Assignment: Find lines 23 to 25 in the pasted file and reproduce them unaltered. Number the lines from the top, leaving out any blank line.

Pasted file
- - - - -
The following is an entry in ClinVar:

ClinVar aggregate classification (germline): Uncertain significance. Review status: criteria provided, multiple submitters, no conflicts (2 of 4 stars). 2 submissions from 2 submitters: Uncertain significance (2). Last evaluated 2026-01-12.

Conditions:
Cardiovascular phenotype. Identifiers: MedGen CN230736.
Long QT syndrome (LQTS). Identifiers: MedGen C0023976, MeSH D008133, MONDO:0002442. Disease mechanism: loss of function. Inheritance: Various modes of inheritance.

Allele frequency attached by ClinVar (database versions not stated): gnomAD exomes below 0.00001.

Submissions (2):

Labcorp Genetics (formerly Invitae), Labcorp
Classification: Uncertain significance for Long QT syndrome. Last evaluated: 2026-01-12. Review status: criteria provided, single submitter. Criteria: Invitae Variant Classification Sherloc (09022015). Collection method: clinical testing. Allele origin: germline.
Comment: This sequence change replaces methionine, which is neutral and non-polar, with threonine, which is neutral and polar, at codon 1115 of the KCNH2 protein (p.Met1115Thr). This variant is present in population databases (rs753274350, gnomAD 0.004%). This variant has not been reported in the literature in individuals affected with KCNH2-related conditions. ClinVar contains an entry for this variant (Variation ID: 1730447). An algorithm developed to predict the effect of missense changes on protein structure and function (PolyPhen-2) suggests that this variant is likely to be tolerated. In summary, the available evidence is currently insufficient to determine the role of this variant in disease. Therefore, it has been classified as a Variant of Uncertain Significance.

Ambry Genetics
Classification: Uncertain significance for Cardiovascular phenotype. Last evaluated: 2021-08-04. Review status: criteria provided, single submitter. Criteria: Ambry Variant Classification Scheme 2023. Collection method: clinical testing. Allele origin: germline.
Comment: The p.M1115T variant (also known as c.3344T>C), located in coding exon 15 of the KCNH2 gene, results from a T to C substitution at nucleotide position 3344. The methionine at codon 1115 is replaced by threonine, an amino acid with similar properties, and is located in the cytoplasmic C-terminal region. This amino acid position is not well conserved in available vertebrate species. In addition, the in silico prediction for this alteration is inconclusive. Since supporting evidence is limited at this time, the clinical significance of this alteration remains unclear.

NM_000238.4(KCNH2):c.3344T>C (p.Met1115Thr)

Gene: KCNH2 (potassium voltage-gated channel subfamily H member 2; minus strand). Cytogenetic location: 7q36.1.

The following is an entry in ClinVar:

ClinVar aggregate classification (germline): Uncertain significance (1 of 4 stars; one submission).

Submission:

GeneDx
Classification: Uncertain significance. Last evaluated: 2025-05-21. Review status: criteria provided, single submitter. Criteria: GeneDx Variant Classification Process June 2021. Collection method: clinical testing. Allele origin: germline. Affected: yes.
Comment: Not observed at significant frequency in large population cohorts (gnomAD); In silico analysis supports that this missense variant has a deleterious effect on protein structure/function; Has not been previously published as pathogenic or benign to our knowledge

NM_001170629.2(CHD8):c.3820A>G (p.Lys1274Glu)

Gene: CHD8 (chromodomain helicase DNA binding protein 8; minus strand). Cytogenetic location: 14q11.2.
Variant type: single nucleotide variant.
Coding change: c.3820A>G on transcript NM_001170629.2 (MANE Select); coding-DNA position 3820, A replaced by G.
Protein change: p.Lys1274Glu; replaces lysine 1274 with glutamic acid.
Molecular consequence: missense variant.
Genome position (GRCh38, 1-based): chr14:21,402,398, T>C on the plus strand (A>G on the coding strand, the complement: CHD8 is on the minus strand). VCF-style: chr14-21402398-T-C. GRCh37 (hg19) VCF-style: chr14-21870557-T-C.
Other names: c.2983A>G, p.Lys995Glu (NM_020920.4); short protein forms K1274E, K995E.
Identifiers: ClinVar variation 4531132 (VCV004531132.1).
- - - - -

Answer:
Gene: CHD8 (chromodomain helicase DNA binding protein 8; minus strand). Cytogenetic location: 14q11.2.
Variant type: single nucleotide variant.
Coding change: c.3820A>G on transcript NM_001170629.2 (MANE Select); coding-DNA position 3820, A replaced by G.